Deserved or not, it is the fate of George Armstrong Custer to be best remembered for his monumental failure, the entirely avoidable slaughter of himself and more than 200 members of his regiment at the Little Big Horn. Of course, there is much more to Custer’s career and character, much of it laudable. Robbins, currently at the American Foreign Policy Council, is clearly out to balance the scales in this well-done project. Using a straight chronological approach, Robbins views the youthful Custer as high-spirited, friendly, and, surprisingly, studious. As a cadet at West Point, Custer’s record was dismal, but Robbins sees youthful exuberance rather than laziness or lack of self-control. Custer’s record during the Civil War was remarkable, both for his courage and the success of his aggressive cavalry maneuvers and charges. Yet, as Robbins point out, his aggressive moves could also be viewed as dangerously and unnecessarily reckless. There was clearly a tendency to be impatient and dismissive of conventional military wisdom in his tactics. Contrary to many recent historians, Robbins finds Custer’s record as an Indian fighter to be admirable, but he acknowledges that his boldness and thirst for glory finally caught up with him at the Little Big Horn. This is a useful revisionist account of Custer’s life. --Jay Freeman
"Robbins delivers a book about as free of cliché arguments as one can get. He avoids the cynicism and sneering that too often attend his subject to give a full, sympathetic, yet warts-and-all portrait of the man we've long known: last in his West Point class, impetuous, cocky, brave, foolish, insubordinate, violent, a born warrior who struggled to survive in peacetime, and, of course, the controversial chump of Little Big Horn." -- Publisher's Weekly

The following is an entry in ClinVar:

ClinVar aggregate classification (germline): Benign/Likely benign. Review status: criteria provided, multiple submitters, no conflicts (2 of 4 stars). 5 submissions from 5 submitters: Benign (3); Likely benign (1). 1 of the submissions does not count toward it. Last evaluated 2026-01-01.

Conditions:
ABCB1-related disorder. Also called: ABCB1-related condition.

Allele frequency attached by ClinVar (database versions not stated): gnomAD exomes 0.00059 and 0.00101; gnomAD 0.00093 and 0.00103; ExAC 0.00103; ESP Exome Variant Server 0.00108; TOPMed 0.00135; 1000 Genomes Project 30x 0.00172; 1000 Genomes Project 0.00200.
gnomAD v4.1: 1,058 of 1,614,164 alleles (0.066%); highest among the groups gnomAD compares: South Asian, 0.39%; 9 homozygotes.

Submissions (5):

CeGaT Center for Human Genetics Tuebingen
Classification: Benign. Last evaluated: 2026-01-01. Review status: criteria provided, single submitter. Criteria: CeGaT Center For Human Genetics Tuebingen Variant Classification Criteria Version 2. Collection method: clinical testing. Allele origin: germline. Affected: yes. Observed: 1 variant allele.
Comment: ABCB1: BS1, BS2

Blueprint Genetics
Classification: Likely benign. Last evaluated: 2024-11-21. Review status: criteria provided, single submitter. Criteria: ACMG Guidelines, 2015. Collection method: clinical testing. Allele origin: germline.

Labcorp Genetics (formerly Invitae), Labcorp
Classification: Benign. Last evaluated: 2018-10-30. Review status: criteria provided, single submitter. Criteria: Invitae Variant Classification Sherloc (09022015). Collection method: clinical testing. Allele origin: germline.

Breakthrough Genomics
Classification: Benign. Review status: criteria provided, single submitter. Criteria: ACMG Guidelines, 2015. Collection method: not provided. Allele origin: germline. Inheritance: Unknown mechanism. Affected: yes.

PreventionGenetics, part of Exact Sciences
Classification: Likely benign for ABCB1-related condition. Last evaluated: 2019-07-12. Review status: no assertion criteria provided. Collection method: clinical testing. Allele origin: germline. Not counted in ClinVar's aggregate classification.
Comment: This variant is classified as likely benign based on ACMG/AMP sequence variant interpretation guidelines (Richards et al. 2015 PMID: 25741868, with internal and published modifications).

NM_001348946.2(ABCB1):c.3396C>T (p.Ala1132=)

"[Robbins] avoids the cynicism and sneering that too often attend his subject to give a full, sympathetic, yet warts-and-all portrait of the man we've long known: last in his West Point class, impetuous, cocky, brave, foolish, insubordinate, violent, a born warrior...." Publisher's Weekly
"James Robbins's The Real Custer: From Boy General to Tragic Hero is a well-written four-hundred-page epic adventure that details the highs and lows of one of America’s most controversial figures. His treatment of Custer is fair and even handed. The most impressive aspect of the volume is the 'Boy General's' cadet years and his fearless exploits during the Civil War. For the casual reader who desires a truly dedicated exploration of Custer the man and soldier placed in the context of his timethis is the real thing."
Michael Donahue, author of Drawing Battle Lines: The Map Testimony of Custer's Last Fight, historical interpreter at Little Bighorn Battlefield National Monument, and chairman of the Department of Visual Arts at Temple College
"Robbins has succeeded brilliantly in presenting The Real Custer, making vivid his romantic flair, joie de vivre, and battlefield mastery without being blind to his flaws."
John Pafford, author of The Forgotten Conservative
"Robbins has created a scintillating, exciting narrative about the unique exploits of America's Boy General. He weaves a plethora of original source materials into a compelling, flowing tale of derring-do. The fast pace of the book matches the fast pace of Custer's Civil War involvement at Bull Run, the Peninsula, Gettysburg, the Shenandoah Valley, Five Forks, and Appomattox. Custer was everywhere in the eastern theater, and Robbins captures the nature and spirit of his adventures there and in the Indian wars that followed."
Edward H. Bonekemper III, book review editor for Civil War News and author of Grant and Lee: Victorious American and Vanquished Virginian